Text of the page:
KARACHI: When Prince Hamlet gets a group of actors to stage a play in front of the king, his uncle Claudius, he claims that the purpose of putting up the drama was to ‘catch the conscience of the king’. Playwrights have often used the play-within-a-play technique to achieve different goals. Luigi Pirandello’s ‘Six Characters in Search of an Author’ also falls in that category, for here too the ‘conscience’ of a few characters is to be pricked, albeit in an absurd manner.
The National Academy of Performing Arts’ Urdu adaptation of Pirandello’s masterpiece ‘Chhe Kirdar Aik Musannif Ki Talash Mein’ directed by Fawad Khan on Wednesday evening was a reasonable attempt at capturing the spirit with which the Nobel laureate had penned the play.
Here goes the story. A theatre group is about to stage a play titled ‘Mann Tu Shudi’. Rehearsals are on and the director (Hammad Sartaj) is immersed in it. In come a half a dozen unknown people. It makes the director hit the ceiling. He asks them who they are. The oldest, the father (Rahat Kazmi) says they are six characters looking for a writer to complete their story. The director takes them for a bunch of loony bins but as they speak to each other he starts taking interest in their tale.
The father and the mother (Mozina Malik) are no more together. They had a child. After the separation, the mother married another man. The stepdaughter (Mehr Jafri) accuses, as the tale unfolds, that the father tried to take advantage of her. The father says he didn’t know that she was his stepdaughter, which she refuses to buy. At this point, the director decides to enact their story. The rest is for theatre lovers to watch and know.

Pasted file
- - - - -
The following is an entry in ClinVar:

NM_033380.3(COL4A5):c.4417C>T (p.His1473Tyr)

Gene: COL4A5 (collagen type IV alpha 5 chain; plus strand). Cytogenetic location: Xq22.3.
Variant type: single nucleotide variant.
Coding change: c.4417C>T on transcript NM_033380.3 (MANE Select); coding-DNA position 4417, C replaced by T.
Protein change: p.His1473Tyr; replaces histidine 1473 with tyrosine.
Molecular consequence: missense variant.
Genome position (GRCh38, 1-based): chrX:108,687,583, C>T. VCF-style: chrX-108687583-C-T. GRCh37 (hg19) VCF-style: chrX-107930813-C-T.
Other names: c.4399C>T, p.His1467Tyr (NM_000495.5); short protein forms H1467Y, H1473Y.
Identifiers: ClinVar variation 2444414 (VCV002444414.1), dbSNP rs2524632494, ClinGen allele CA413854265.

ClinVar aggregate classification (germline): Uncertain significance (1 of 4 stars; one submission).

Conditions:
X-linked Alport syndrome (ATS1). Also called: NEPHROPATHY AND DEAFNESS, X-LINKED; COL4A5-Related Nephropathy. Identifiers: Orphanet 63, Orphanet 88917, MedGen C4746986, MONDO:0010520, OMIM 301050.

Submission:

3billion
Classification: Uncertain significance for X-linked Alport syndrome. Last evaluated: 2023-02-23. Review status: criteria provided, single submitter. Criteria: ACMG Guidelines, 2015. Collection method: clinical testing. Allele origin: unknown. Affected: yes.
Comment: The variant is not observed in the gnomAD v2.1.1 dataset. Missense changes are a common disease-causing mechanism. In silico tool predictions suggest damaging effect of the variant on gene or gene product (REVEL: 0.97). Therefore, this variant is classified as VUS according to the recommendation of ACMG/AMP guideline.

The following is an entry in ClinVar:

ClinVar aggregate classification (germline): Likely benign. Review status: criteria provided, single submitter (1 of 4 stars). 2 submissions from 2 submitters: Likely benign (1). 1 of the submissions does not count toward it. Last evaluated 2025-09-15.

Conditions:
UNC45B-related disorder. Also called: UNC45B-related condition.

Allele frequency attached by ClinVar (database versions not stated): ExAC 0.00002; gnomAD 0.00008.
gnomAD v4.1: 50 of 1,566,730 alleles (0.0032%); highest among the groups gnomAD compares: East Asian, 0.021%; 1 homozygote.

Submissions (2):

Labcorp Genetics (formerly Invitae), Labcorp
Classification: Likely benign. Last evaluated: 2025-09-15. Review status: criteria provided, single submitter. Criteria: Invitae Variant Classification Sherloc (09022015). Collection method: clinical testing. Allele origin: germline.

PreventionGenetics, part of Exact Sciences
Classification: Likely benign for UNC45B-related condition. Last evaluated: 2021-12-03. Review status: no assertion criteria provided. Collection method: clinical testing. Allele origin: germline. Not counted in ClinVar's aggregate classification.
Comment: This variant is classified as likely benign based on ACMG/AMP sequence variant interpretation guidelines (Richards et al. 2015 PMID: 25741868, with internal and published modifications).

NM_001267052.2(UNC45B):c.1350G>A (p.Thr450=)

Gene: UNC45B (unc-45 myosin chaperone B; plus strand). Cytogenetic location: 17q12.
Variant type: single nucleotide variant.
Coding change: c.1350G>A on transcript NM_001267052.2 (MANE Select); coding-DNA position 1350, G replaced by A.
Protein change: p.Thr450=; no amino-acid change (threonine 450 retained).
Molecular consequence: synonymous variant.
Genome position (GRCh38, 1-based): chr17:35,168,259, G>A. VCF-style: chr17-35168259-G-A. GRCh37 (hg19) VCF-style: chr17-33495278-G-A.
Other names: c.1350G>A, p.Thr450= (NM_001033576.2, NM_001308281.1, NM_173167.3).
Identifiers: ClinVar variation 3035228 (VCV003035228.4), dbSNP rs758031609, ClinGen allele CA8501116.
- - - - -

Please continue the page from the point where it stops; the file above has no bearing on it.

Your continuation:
It has to be said that the second half of the Chhe Kirdar, after the 10-minute break, had all that which the first didn’t. It was extremely engaging, the actors didn’t overlap their lines and it intelligently oscillated between imagination and imagination. Yes, it would be futile to find elements of realism in Pirandello’s effort, even if there were. And that’s exactly where the drama gets its force from. The audience doesn’t care if the characters’ story is a made-up one. They believe in what’s happening in front of them and at the same time realise that they’re mere characters.The former half of the play suffered from a strange kind of cacophony which may have been the result of the first-show nervousness. It made Chhe Kirdar sound like melodrama. When the director asks the father about the script of his proposed play, he replies it’s within him (hamare andar hai). It elicited laughter from the fellow actors even before Rahat Kazmi finished his line.
The arrival of the six characters happened a bit soon. It would have made a world of a difference if the director and his team carried on with what they were doing for at least a couple of more minutes. It might’ve made the characters’ intrusion more interesting. Just a thought, no critique. But the latter half of Chhe Kirdar more than compensated for the initial goof-ups.
Mozina Malik was superb as the mother. She was perhaps the only actor who used her voice beautifully. Unlike Mehr Jafri, she didn’t smother her words and spoke them as clearly as she could. Not that Mehr did a bad job. It is evident that she’s worked hard for her role and there were moments when she was breathtaking. The problem is that she comes across as a tad posh for the part. It’s not her fault that she wasn’t told that the sound of the letter ‘re’ in Urdu (r in English) is that of a rhotic consonant, not of a vowel.
Rahat Kazmi was good. He needs to look after himself because when his son (Meesam Naqvi) pushes him in the climatic scene he takes a rather nasty fall.
It was smart on the part of director Fawad Khan (or whoever came up with the idea) to use names of members of the Napa team in the dialogic exchange to give the project a touch of contemporariness. The lighting was also impressive because it worked well with the inherent symbolism and sequential references of the play.
Chhe Kirdar will run until Feb 9 from Thursday to Sunday in Napa’s in-house theatre.